The Inside Edge, Sept 2009
Surgically removing and evaluating an increasing number of lymph nodes in patients with colorectal cancer (CRC) does not identify more stage III disease, researchers have found. In 1990, the World Congress of Gastroenterology proposed a minimum of 12 lymph nodes to be removed during surgery for CRC. US researchers compared patients undergoing resection before a multidisciplinary initiative emphasising the importance of lymph node counts (n = 553; early group) with those doing so afterwards (n = 148; late group). The proportion diagnosed with stage III CRC did not differ significantly between the groups, at 36.9 per cent (early) and 32.4 per cent (late). The researchers conclude that harvesting at least 12 lymph nodes as a quality measure appears unfounded. (Kukreja SS, Esteban-Agusti E, Velasco JM et al. Arch Surg 2009;144:612-17)
Black women with breast cancer have a greater chance of dying from the disease than white women, US research has shown. Data on almost 250,000 women diagnosed with breast cancer were included. Risk of death was significantly higher among black women, especially in the first few years after diagnosis. The researchers say the differences could reflect racial differences in response and access to innovations in care, as well as other biological and non-biological factors. Another study, of more than 19,000 patients, found that even when African-American patients received the same care as others, their survival rates were lower for breast, prostate and ovarian cancers, but equivalent for all other major cancers. (Menashe I, Anderson WF, Jatoi I et al. J Natl Cancer Inst 2009;101:993-1000, Albain KS, Unger JM, Crowley JJ et al. J Natl Cancer Inst 2009;101:984-92)
Chemotherapy plus radiotherapy with or without resection (preferably lobectomy) are options for patients with stage IIIA (N2) non-small cell lung cancer. In this phase III trial, patients received concurrent induction chemotherapy (two cycles of cisplatin and etoposide) plus radiotherapy. If there was no progression, patients assigned to group 1 (n = 202) underwent resection, while those assigned to group 2 (n = 194) continued radiotherapy. Median overall survival did not differ between the groups. However, progression-free survival was better in group 1 at a median 12.8 months, as opposed to 10.5 months for group 2 (p = 0.017). Overall survival was better for patients who had lobectomy but not pneumonectomy, versus chemotherapy plus radiotherapy.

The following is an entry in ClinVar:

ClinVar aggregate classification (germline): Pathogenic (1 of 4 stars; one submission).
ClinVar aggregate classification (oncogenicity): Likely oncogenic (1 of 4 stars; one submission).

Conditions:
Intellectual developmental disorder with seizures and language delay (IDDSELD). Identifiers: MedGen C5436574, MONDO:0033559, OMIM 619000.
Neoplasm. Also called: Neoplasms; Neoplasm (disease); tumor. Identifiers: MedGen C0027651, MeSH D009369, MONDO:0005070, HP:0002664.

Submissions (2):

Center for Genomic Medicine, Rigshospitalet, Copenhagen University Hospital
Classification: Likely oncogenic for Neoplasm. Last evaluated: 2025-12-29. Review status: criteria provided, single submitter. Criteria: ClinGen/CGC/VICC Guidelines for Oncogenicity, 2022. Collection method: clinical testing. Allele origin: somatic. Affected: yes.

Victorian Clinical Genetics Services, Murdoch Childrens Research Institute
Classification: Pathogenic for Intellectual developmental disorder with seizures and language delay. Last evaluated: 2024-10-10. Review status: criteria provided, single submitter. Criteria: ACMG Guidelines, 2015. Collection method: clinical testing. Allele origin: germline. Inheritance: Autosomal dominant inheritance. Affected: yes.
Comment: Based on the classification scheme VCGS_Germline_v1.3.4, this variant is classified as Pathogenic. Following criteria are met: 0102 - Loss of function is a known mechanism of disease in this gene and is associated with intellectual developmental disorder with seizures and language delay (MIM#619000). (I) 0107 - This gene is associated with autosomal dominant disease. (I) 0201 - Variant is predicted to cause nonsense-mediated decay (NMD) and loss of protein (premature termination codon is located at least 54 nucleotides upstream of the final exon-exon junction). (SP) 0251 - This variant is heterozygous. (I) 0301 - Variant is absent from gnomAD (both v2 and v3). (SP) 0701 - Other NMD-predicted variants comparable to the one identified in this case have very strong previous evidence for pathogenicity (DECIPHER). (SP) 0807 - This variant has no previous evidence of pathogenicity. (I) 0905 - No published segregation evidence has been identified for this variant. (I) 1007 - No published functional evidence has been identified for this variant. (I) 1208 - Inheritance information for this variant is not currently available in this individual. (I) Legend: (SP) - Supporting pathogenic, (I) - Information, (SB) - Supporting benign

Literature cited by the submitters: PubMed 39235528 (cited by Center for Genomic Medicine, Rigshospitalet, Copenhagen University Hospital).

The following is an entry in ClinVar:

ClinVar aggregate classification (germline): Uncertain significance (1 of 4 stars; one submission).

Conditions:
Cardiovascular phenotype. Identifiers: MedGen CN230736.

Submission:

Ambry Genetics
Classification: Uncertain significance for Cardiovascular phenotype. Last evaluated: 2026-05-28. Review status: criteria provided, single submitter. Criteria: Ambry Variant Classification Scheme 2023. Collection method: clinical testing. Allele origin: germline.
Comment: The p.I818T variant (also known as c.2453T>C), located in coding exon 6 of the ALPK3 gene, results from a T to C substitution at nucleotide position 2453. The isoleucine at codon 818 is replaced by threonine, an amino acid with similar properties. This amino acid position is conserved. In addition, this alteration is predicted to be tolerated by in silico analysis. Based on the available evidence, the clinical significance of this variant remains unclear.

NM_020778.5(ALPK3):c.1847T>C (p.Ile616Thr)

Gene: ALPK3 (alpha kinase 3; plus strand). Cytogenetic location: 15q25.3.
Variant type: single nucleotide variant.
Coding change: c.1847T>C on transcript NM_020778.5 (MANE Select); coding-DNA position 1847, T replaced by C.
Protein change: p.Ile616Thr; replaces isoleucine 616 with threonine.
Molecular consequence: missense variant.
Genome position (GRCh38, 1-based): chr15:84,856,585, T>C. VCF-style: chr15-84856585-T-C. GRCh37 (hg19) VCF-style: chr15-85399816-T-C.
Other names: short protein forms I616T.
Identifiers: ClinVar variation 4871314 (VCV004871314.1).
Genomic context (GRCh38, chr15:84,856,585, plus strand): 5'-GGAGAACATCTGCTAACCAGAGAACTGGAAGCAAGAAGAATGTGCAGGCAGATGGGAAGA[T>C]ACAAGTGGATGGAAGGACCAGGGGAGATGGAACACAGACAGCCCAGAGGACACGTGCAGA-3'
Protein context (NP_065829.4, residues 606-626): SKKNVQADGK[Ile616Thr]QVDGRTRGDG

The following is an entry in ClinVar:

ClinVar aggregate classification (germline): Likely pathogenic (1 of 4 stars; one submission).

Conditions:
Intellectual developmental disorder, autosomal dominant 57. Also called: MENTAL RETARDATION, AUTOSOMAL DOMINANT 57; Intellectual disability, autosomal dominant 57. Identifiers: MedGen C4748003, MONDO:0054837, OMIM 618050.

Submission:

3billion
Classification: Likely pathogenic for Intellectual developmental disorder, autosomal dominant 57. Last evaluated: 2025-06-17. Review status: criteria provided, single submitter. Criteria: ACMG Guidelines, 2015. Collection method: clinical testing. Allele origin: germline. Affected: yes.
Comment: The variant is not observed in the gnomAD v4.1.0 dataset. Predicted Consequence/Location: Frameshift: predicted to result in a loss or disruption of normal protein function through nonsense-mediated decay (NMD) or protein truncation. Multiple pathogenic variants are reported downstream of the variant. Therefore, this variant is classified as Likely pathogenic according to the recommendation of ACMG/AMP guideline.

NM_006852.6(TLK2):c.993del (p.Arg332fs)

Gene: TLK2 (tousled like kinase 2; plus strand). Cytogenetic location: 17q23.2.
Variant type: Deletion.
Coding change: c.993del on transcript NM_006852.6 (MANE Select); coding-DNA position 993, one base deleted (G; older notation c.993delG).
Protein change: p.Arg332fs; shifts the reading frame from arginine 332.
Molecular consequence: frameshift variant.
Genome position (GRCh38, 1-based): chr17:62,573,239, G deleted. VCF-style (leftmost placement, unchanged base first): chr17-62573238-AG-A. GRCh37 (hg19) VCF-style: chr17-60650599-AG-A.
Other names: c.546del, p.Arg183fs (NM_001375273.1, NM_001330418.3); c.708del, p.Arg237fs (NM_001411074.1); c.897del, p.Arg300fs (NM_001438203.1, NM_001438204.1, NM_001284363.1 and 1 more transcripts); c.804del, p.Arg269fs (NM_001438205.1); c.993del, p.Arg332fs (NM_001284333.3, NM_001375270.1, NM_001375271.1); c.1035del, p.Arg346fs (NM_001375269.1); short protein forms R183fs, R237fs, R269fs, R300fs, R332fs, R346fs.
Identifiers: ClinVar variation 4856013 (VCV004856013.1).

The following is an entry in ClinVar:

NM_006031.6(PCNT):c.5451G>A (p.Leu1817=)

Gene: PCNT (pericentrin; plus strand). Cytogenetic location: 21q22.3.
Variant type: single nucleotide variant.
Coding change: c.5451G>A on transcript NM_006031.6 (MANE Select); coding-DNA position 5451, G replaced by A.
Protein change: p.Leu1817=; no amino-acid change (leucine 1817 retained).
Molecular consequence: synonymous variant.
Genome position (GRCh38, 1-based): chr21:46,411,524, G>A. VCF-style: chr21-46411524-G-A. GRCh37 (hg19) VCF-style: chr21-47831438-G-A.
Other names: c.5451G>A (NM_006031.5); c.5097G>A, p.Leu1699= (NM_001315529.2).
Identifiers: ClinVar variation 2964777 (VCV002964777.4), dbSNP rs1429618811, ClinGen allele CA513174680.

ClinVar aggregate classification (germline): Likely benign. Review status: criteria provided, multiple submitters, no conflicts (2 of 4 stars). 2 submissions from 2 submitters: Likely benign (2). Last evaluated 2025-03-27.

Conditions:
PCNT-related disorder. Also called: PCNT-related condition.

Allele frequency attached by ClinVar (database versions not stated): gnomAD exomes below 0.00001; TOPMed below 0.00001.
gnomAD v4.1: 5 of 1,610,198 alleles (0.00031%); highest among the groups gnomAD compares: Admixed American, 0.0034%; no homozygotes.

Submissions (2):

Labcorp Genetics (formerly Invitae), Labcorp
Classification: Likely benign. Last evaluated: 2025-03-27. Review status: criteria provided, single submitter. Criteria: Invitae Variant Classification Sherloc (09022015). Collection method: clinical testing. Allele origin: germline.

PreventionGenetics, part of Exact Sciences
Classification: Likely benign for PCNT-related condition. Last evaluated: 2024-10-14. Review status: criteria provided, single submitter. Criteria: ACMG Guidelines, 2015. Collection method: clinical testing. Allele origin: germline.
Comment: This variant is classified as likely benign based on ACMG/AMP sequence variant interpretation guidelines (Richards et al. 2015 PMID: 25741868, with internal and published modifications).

(Albain KS, Swann RS, Rusch VW et al. Lancet 2009;374:379-86)
Respecting the patient's preferences for treatment is a key component of high quality end of life care. A US study has shown that video can help patients choose the type of care they want in future. The study involved 200 healthy people aged 65 years or older living in the community, who either listened to a verbal narrative describing advanced dementia (control), or listened to the same narrative then watched a two-minute video depicting a patient with advanced dementia (intervention). Compared to the control group, significantly more patients in the intervention group chose care aimed at maximising comfort and relieving pain over care aimed at maintaining physical function or care to prolong life at any cost. Knowledge of advanced dementia was also greater in the intervention group. (Volandes AE, Paasche-Orlow MK, Barry MJ et al. BMJ 2009;338:b1964)
Frankincense oil could prove a useful gift in the treatment of bladder cancer. US researchers have investigated the effects of an enriched extract of the Somalian frankincense herb Boswellia carteri using cultured human bladder cancer cells and normal bladder cells. They found that it could distinguish cancerous from normal bladder cells and suppress cancer cell viability. Gene expression analysis revealed that the oil suppresses cancer cell growth by activating genes responsible for arresting the cell cycle, suppressing cell growth and inducing apoptosis. (Frank MB, Yang Q, Osban J et al. BMC Complement Altern Med 2009;9:6)
Originally published in the September 2009 edition of MIMS Oncology & Palliative Care.